Here's how to make the sort of thick-crusted, fried-on-the-bottom, puffy, cheesy, focaccia-esque style you might remember having as a Pizza Hut personal pan pizza when you were a kid. Baked in a cast iron skillet, the crust is golden and crunchy on the outside, but still a touch puffy and soft under the stretchy mozzarella cheese.
Why It Works
- A long, slow rise is a hands-free way to develop maximum flavor and chewiness in the crust.
- With a hot oven and a cast iron pan, the crust bakes up deeply golden and crisp.
- Shredded, low-moisture mozzarella keeps the pizza crisp and light.
- Yield:makes two 10-inch pizzas
- Active time: 15 minutes
- Total time:about 10 to 26 hours
- 400g bread flour (14 ounces; about 2 1/2 cups), plus more for dusting
- 10g kosher salt (0.35 ounces; about 2 teaspoons), plus more for sprinkling
- 4g instant yeast (0.15 ounces; about 1 teaspoon), such as SAF Instant Yeast
- 275g water (9.5 ounces; about 1 cup plus 3 tablespoons)
- 8g extra-virgin olive oil (0.25 ounces; about 2 teaspoons), plus more to coat pans and for drizzling
- 1 1/2 cups pizza sauce, such as our New York–style pizza sauce
- 12 ounces grated full-fat, low moisture (dry) mozzarella cheese (see note)
- Toppings as desired
- Small handful torn fresh basil leaves (optional)
- 2 ounces grated Parmesan or Pecorino Romano cheese (optional)
Combine flour, salt, yeast, water, and oil in a large bowl. Mix with hands or a wooden spoon until no dry flour remains. (The bowl should be at least 4 to 6 times the volume of the dough to account for rising.)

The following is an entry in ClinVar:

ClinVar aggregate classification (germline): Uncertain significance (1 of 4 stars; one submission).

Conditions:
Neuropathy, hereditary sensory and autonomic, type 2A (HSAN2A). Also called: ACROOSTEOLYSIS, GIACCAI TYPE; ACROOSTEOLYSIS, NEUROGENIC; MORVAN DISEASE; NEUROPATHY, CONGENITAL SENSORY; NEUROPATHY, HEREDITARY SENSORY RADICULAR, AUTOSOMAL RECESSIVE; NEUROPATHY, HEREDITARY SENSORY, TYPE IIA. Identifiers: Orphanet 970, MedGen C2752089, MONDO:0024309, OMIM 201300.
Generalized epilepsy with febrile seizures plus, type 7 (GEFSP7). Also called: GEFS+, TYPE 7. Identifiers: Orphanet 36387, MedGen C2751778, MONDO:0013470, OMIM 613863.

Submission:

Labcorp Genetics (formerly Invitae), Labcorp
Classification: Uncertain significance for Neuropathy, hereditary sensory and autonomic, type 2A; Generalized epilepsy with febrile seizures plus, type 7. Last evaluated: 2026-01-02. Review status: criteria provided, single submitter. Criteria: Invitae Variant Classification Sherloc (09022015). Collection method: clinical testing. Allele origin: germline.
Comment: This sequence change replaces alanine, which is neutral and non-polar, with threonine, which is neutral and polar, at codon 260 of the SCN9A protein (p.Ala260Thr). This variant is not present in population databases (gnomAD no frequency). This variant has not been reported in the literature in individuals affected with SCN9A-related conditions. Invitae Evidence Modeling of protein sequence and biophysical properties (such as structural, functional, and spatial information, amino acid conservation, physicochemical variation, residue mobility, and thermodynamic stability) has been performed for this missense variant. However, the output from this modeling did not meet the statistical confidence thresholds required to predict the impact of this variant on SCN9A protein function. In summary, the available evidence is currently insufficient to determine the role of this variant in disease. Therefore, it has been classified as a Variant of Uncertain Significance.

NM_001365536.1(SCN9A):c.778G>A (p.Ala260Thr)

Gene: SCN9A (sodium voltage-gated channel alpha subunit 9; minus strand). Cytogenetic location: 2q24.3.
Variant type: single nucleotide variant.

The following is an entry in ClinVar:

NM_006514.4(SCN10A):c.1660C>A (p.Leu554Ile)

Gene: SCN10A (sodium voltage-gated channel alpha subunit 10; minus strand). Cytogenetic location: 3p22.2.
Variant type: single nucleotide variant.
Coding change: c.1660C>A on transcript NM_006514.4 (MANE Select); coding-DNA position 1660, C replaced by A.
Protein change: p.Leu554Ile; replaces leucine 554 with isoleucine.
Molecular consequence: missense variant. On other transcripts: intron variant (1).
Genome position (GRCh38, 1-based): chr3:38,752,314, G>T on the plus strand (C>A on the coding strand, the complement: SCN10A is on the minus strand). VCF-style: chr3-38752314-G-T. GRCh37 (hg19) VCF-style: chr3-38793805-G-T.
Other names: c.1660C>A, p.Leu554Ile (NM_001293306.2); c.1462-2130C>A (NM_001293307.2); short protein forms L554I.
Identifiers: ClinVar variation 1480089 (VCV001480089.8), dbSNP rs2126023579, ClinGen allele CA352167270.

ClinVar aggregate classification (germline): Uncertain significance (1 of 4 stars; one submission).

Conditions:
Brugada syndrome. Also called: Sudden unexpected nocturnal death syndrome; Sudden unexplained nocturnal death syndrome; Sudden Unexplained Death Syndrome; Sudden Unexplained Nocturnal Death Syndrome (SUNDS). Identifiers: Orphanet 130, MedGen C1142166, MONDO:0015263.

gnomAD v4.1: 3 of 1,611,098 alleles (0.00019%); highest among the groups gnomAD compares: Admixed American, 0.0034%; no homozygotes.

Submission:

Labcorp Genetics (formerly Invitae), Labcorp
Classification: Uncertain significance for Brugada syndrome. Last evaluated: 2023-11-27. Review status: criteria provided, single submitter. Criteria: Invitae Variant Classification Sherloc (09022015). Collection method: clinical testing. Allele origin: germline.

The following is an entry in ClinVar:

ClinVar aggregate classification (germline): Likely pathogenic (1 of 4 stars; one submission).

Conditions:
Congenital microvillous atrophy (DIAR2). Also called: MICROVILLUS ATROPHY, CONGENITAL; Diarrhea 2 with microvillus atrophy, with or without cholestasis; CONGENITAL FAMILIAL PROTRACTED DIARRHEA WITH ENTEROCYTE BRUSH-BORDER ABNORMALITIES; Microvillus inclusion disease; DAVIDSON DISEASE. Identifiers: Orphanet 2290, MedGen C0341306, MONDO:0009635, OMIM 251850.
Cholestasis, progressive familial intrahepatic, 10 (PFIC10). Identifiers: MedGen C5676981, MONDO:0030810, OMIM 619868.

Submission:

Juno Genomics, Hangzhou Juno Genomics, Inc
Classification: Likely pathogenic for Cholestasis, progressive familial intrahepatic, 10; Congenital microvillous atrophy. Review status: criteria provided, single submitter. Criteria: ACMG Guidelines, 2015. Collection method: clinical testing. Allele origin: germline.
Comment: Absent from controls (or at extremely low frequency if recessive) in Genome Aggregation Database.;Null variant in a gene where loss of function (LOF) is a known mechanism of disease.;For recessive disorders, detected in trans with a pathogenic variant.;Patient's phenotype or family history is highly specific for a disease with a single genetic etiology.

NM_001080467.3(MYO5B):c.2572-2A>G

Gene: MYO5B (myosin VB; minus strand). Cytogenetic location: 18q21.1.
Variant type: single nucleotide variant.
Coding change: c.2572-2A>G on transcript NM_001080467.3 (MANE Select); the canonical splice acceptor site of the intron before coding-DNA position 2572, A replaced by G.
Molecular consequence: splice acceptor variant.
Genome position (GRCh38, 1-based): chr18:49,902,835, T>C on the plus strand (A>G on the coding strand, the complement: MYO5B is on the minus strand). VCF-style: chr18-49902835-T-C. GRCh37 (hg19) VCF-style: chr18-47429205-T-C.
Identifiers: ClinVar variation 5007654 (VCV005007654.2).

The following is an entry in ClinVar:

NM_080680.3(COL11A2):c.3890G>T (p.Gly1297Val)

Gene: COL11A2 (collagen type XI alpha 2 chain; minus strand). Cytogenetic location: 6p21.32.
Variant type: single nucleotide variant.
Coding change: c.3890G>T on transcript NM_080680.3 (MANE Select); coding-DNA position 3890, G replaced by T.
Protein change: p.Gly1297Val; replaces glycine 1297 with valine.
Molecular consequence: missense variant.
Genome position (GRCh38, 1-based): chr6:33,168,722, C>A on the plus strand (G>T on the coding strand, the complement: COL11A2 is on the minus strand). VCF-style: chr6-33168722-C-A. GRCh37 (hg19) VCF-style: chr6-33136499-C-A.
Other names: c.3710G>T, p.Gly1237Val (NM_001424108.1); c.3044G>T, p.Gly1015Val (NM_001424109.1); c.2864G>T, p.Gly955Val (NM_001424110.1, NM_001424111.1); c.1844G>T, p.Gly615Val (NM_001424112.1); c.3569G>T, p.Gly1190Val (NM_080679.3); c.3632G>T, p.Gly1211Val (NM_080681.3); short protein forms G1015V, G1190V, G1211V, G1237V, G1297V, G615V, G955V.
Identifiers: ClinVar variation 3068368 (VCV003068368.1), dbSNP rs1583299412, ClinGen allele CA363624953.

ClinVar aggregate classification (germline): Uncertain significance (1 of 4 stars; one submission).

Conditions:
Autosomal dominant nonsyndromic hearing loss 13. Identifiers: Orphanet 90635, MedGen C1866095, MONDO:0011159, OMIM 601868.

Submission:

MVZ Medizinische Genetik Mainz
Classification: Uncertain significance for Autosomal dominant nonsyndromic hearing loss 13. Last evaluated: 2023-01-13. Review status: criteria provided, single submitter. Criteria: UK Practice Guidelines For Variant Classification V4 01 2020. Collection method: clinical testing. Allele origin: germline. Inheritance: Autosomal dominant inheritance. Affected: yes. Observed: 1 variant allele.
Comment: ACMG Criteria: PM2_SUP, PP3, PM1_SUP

Cover bowl tightly with plastic wrap, making sure that the edges are well sealed, then let rest at cool room temperature (no warmer than 75°F) for at least 8 hours and up to 24. Dough should rise dramatically and fill bowl. In a hot kitchen, the dough may overproof near the end of that range.
Sprinkle top of dough lightly with flour, then transfer it to a well-floured work surface. Divide dough into 2 pieces and form each into a ball by holding it with well-floured hands and tucking the dough underneath itself, rotating it until it forms a tight ball.
Pour 1 to 2 tablespoons oil in the bottom of two 10-inch cast iron skillets or round cake pans (see note). Place 1 ball of dough in each pan and turn to coat evenly with oil. Using a flat palm, press dough around the pan, flattening it slightly and spreading oil around the entire bottom and edges of the pan. Cover tightly with plastic wrap and let dough sit at room temperature for 2 hours (at room temperatures above 75°F, the dough may require less time to rise; at temperatures below 65°F/18°C deg;F, it may require more time). After the first hour, adjust an oven rack to the middle position and preheat oven to 550°F (290°C).
After 2 hours, dough should be mostly filling the pan up to the edges. Use your fingertips to press it around until it fills in every corner, popping any large bubbles that appear. Lift up one edge of the dough to let any air bubbles underneath escape, then repeat, moving around the dough until there are no air bubbles left underneath and the dough is evenly spread around the pan.
Top each round of dough with 3/4 cup sauce, spreading sauce to the very edge with the back of a spoon. Sprinkle evenly with mozzarella cheese, all the way to the edges. Season with salt. Add other toppings as desired. Drizzle with olive oil and scatter a few basil leaves over the top of each pizza, if desired.
Transfer pan to oven and bake until top is golden brown and bubbly and bottom is golden brown and crisp when you lift it with a thin spatula, 12 to 15 minutes. Immediately sprinkle with grated Parmesan or Pecorino Romano cheese, if using. Using a thin spatula, loosen pizza and peek underneath. If bottom is not as crisp as desired, place pan over a burner and cook on medium heat, moving the pan around to cook evenly until it is crisp, 1 to 3 minutes. Remove the pizzas and transfer to a cutting board. Cut each pizza into 6 slices and serve immediately.